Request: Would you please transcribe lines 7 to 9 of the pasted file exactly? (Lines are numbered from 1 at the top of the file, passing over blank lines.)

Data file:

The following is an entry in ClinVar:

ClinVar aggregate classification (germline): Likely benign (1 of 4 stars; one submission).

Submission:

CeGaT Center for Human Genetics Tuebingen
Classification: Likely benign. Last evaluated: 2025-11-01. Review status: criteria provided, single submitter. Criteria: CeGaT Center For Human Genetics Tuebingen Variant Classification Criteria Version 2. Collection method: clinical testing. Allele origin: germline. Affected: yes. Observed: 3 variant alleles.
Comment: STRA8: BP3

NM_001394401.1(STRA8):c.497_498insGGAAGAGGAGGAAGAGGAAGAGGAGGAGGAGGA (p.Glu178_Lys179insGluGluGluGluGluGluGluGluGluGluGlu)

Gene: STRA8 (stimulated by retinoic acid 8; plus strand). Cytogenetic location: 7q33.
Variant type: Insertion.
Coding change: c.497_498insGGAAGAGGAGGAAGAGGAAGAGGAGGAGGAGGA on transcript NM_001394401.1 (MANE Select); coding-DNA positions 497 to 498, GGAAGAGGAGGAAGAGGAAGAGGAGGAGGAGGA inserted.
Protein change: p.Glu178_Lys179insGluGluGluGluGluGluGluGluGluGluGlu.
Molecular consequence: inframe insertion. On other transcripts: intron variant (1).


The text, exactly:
NM_001394401.1(STRA8):c.497_498insGGAAGAGGAGGAAGAGGAAGAGGAGGAGGAGGA (p.Glu178_Lys179insGluGluGluGluGluGluGluGluGluGluGlu)

Gene: STRA8 (stimulated by retinoic acid 8; plus strand). Cytogenetic location: 7q33.
Variant type: Insertion.